Testicular germ cell tumour is the most common cancer to be diagnosed among young men. In New Zealand, we have observed some puzzling trends in the epidemiology of this disease.
We have conducted a narrative review of available evidence regarding the puzzling epidemiology of testicular germ cell tumour in New Zealand and discussed the possible drivers of these trends.
Whereas testicular cancer is most commonly a disease of White men, in New Zealand it is the indigenous Māori population that suffer by far the greatest rate of disease (age-adjusted relative risk: 1.80, 95% CI 1.58-2.05). Even more curiously, the rate of testicular germ cell tumour among Māori men aged 15-44 (28/100,000) is substantially greater than for Pacific Island men (9/100,000), a rare example of divergence between these two populations in terms of the incidence of any disease (cancer or otherwise). Our observations beg the following questions: first, why are rates of testicular germ cell tumour so much higher among Māori New Zealanders compared to the already high rates observed among European/Other New Zealanders? Second, why are rates of testicular germ cell tumour so completely divergent between Māori and Pacific New Zealanders, when these two groups typically move in parallel with respect to the incidence of given diseases? Finally, what might we learn about the factors that cause testicular germ cell tumour in general by answering these questions?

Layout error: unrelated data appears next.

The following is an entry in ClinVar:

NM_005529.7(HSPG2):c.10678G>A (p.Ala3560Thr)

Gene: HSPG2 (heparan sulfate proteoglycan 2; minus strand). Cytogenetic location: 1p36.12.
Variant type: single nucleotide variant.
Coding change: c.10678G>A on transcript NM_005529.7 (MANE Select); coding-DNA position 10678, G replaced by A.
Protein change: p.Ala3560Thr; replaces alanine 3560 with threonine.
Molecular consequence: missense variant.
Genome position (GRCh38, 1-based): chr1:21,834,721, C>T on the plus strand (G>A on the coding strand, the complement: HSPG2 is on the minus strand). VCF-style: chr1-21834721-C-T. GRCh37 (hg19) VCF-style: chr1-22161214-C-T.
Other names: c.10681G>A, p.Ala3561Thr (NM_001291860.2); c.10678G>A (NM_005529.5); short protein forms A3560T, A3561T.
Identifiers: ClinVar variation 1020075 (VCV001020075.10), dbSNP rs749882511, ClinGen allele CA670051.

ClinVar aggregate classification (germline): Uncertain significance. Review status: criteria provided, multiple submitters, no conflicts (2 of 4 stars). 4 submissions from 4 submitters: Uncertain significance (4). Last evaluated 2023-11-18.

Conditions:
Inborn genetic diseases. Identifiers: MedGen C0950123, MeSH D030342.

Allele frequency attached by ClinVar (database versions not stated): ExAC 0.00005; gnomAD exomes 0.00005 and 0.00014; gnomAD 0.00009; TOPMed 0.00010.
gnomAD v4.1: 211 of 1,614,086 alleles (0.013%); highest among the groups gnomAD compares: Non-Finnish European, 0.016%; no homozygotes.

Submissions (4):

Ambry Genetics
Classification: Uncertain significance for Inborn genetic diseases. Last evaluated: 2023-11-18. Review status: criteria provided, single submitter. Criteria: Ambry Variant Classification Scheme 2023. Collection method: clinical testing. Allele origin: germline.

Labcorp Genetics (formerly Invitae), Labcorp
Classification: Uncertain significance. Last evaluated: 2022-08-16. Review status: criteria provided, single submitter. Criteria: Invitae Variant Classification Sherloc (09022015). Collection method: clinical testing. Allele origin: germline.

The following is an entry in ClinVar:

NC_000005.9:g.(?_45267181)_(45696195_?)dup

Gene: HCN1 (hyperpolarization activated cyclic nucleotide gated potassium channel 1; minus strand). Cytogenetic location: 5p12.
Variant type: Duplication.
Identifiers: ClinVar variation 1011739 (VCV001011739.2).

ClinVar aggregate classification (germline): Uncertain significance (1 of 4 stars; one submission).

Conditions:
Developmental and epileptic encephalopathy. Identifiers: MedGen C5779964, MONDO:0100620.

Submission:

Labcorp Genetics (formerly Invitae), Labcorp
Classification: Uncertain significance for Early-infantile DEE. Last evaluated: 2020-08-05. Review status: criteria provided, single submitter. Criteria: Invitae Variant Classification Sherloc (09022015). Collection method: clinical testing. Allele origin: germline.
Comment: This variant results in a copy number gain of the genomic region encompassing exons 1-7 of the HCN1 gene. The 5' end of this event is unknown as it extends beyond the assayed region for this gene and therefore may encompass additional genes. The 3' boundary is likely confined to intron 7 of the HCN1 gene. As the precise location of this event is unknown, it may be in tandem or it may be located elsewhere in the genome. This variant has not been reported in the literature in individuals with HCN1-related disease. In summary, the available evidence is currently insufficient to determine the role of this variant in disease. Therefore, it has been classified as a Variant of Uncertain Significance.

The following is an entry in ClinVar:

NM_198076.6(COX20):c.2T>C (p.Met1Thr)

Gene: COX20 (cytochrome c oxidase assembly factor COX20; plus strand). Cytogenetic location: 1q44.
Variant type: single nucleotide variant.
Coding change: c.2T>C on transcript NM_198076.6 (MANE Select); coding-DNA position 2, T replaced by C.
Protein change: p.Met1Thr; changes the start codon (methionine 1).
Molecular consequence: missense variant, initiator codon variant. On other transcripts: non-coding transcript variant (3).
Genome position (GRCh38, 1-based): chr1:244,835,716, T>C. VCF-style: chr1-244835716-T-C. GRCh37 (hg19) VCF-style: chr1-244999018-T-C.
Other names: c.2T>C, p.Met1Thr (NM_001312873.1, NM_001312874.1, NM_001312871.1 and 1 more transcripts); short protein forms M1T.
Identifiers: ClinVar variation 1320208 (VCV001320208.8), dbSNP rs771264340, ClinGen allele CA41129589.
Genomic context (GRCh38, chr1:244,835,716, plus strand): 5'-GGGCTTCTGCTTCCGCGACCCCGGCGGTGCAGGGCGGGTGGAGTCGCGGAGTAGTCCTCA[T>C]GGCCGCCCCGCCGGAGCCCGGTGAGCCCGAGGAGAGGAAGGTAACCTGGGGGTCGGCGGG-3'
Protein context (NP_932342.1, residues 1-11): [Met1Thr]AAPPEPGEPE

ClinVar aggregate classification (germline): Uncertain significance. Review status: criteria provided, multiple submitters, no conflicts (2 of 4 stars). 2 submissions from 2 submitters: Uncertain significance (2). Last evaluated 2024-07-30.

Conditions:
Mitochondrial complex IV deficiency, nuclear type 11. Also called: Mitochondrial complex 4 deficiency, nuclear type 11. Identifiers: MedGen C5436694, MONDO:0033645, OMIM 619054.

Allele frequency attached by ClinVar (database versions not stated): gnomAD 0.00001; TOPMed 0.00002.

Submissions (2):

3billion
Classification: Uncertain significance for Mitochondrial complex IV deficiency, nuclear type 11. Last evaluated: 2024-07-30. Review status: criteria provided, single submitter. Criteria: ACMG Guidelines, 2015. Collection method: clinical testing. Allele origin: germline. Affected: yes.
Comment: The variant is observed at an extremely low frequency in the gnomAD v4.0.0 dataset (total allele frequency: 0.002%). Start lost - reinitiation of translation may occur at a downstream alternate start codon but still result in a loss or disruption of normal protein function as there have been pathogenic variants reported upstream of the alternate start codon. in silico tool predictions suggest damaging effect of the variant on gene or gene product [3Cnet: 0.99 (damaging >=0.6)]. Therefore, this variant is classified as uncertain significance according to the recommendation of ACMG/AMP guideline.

This review examines the possible drivers of our observed disparity, discusses their feasibility, and highlights new work that is underway to further understand these drivers.
Andrology. 2019 Jan 20 [Epub ahead of print]
J K Gurney
Cancer and Chronic Conditions (C3) Research Group, Department of Public Health, University of Otago, Wellington, New Zealand.